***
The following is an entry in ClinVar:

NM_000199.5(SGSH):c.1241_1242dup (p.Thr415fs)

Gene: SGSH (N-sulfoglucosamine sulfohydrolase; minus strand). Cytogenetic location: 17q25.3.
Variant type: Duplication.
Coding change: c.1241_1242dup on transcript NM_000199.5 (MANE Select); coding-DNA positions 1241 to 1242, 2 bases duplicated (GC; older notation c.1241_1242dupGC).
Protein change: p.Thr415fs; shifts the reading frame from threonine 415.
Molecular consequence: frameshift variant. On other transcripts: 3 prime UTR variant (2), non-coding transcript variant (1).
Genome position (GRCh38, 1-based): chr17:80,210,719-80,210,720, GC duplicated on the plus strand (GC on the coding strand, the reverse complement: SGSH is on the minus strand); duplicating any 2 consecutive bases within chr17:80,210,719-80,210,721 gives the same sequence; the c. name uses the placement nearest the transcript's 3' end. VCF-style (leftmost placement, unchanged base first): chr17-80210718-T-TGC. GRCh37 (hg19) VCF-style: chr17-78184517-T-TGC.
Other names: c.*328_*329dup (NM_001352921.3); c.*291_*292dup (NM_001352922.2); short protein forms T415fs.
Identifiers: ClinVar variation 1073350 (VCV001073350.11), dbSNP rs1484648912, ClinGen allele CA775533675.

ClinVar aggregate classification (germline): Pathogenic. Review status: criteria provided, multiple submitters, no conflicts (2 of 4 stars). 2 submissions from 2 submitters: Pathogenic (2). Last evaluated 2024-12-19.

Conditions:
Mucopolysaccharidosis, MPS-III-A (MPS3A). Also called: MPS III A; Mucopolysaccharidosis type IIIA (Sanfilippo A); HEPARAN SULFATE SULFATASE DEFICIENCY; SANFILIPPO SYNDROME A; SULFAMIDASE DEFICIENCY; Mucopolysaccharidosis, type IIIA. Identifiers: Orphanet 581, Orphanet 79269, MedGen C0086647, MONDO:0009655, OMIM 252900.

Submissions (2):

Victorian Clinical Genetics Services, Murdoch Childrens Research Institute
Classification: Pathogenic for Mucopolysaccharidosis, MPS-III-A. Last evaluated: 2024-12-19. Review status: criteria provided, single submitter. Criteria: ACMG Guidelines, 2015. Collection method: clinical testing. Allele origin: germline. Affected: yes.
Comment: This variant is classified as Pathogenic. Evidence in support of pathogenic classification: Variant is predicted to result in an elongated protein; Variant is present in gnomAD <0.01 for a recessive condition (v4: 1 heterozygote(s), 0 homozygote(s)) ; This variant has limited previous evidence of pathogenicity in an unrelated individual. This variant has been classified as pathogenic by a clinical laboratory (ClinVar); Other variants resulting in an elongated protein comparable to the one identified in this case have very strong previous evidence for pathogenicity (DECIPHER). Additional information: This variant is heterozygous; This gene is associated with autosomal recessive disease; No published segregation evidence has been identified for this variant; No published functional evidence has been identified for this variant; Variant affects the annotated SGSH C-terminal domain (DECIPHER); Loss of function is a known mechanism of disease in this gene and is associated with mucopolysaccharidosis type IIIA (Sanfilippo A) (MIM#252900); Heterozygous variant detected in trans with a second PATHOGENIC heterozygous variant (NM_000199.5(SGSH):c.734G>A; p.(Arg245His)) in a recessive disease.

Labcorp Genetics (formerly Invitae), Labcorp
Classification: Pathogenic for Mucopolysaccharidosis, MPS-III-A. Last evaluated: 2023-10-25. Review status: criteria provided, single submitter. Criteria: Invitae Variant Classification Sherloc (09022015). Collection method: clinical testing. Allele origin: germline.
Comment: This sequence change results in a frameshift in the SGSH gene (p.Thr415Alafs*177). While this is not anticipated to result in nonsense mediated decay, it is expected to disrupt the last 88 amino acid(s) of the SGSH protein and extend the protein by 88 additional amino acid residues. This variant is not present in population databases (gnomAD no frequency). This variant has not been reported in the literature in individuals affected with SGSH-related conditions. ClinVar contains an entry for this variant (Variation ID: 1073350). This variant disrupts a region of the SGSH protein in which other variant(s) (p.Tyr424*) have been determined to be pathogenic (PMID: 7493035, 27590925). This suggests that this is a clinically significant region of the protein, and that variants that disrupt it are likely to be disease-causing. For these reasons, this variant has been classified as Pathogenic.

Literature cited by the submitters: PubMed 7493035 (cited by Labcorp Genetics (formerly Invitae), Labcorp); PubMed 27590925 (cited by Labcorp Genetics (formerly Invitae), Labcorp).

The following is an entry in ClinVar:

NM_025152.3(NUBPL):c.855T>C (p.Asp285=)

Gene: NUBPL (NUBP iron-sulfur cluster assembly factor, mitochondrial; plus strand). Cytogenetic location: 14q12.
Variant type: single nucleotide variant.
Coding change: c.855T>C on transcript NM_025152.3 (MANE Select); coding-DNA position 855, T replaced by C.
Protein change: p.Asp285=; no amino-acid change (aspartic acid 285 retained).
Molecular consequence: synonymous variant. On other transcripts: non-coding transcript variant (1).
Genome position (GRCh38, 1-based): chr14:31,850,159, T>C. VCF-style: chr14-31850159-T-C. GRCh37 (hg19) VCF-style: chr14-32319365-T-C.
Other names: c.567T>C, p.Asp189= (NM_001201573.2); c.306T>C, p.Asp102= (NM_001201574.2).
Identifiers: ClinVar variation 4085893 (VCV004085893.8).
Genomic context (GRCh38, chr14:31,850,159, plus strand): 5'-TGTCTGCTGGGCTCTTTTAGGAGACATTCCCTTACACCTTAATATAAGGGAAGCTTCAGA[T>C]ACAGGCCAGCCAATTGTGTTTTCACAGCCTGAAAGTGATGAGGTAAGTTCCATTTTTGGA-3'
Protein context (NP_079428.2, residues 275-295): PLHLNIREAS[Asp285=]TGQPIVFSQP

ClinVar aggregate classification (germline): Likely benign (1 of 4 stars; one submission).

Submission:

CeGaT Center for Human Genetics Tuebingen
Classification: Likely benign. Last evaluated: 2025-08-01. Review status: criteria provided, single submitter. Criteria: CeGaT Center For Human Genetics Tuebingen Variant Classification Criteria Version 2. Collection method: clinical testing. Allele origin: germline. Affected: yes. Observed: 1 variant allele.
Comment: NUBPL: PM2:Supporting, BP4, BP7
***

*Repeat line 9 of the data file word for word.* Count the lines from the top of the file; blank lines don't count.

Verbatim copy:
Other names: c.*328_*329dup (NM_001352921.3); c.*291_*292dup (NM_001352922.2); short protein forms T415fs.